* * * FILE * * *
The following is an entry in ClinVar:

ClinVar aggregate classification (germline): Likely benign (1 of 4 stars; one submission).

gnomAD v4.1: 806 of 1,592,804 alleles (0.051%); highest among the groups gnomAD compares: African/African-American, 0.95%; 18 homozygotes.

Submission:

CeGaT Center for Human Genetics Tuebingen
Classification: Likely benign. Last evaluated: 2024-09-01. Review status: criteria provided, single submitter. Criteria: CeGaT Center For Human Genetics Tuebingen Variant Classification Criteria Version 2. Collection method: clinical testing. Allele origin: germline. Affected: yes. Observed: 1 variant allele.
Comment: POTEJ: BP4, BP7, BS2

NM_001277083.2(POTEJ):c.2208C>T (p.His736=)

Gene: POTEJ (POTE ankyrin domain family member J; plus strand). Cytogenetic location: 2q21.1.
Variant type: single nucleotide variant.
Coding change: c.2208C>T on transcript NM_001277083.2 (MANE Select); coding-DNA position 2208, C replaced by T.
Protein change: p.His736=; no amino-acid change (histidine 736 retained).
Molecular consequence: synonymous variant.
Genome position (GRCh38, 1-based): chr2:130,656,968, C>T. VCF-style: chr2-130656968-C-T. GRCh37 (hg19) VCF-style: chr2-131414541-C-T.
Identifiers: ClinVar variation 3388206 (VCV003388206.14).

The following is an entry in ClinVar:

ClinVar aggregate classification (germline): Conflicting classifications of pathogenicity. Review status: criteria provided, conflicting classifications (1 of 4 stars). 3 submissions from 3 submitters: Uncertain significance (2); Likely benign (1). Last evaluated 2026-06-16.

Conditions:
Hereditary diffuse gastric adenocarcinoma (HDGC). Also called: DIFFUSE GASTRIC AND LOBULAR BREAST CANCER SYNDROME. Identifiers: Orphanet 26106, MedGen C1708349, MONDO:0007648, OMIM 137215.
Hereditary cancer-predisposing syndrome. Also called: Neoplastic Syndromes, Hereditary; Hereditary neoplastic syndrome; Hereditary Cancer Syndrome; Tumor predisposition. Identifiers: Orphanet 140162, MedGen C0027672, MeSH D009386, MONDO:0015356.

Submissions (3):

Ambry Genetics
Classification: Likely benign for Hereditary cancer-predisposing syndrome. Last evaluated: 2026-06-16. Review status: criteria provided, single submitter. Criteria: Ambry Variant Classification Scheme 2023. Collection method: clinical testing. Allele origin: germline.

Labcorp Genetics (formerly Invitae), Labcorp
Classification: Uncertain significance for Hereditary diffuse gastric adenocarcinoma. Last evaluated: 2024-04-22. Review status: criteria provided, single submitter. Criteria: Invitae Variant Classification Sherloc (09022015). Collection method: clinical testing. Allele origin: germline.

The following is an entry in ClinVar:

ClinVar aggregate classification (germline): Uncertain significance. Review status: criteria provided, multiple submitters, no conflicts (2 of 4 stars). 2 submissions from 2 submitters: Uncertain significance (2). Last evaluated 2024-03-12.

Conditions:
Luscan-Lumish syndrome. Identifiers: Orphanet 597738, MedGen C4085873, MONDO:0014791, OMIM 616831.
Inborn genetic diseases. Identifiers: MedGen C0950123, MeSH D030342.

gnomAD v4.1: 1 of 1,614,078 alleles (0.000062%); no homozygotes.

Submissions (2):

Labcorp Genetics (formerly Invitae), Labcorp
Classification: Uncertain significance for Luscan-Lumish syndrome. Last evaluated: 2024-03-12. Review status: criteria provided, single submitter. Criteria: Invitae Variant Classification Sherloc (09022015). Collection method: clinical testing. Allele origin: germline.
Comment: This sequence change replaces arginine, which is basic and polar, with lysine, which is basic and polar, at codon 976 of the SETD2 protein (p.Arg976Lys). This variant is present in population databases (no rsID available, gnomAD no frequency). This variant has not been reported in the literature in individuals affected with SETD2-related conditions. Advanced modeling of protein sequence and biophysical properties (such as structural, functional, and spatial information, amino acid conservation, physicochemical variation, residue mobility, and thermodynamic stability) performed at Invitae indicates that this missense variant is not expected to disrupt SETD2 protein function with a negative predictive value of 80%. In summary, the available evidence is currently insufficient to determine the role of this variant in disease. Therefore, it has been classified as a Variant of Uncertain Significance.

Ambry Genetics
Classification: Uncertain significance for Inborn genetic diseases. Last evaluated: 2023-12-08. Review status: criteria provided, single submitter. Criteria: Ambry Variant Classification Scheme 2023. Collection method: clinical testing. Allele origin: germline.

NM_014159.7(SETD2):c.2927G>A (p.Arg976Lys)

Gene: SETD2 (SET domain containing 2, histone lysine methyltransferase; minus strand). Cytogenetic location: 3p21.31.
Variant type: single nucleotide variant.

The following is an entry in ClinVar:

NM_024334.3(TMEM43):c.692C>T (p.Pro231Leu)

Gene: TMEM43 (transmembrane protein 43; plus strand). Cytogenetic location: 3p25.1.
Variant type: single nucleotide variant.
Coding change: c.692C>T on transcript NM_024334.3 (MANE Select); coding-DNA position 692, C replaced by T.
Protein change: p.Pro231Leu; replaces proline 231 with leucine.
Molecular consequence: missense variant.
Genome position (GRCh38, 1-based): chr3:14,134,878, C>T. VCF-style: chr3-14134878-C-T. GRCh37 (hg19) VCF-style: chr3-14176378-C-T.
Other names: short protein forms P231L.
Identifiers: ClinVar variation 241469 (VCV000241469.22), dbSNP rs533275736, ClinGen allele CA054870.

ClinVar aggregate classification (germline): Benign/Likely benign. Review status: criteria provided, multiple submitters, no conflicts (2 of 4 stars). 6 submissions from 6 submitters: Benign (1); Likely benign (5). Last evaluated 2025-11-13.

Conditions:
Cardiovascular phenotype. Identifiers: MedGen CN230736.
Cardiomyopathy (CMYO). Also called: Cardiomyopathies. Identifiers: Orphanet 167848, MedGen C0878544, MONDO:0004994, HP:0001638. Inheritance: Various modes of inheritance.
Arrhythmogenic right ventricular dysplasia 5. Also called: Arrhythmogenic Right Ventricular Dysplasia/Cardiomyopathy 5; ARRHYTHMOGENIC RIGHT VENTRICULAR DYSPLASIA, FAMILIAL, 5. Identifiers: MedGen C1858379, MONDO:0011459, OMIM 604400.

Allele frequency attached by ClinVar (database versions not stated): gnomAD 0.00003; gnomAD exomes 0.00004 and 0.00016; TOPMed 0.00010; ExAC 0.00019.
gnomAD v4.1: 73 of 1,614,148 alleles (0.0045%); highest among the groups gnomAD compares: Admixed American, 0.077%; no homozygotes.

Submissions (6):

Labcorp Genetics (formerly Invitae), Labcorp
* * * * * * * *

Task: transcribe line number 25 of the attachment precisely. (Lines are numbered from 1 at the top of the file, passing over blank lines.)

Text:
Classification: Uncertain significance for Hereditary diffuse gastric adenocarcinoma. Last evaluated: 2024-04-22. Review status: criteria provided, single submitter. Criteria: Invitae Variant Classification Sherloc (09022015). Collection method: clinical testing. Allele origin: germline.